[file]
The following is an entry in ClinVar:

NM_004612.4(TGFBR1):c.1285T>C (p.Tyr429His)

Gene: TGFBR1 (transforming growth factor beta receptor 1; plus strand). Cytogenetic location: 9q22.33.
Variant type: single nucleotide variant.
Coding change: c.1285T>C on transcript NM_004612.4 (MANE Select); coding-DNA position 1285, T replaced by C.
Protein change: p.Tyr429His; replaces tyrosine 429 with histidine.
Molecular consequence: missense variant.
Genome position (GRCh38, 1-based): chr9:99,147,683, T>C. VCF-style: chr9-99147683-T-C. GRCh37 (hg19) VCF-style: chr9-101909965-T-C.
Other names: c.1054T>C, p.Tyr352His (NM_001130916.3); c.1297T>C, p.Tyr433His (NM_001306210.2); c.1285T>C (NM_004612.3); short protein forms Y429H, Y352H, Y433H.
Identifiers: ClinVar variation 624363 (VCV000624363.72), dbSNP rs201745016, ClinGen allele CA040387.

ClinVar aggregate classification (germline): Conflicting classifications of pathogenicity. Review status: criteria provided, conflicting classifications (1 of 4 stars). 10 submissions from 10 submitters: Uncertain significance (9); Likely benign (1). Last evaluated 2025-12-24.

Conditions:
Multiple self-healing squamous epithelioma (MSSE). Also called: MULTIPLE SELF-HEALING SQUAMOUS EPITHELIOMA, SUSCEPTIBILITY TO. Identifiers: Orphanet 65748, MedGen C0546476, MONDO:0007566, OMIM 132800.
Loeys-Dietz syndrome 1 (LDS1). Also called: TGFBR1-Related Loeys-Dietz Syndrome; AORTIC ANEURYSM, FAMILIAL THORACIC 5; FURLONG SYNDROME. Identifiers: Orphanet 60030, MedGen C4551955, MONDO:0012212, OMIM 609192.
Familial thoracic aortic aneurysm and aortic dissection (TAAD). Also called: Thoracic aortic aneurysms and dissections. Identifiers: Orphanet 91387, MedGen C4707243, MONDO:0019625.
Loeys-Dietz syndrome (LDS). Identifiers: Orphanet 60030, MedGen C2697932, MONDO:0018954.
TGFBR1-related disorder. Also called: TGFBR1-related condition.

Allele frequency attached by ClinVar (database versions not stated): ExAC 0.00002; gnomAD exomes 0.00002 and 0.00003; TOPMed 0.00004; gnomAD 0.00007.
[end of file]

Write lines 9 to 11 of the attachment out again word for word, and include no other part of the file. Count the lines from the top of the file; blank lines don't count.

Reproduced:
Other names: c.1054T>C, p.Tyr352His (NM_001130916.3); c.1297T>C, p.Tyr433His (NM_001306210.2); c.1285T>C (NM_004612.3); short protein forms Y429H, Y352H, Y433H.
Identifiers: ClinVar variation 624363 (VCV000624363.72), dbSNP rs201745016, ClinGen allele CA040387.

ClinVar aggregate classification (germline): Conflicting classifications of pathogenicity. Review status: criteria provided, conflicting classifications (1 of 4 stars). 10 submissions from 10 submitters: Uncertain significance (9); Likely benign (1). Last evaluated 2025-12-24.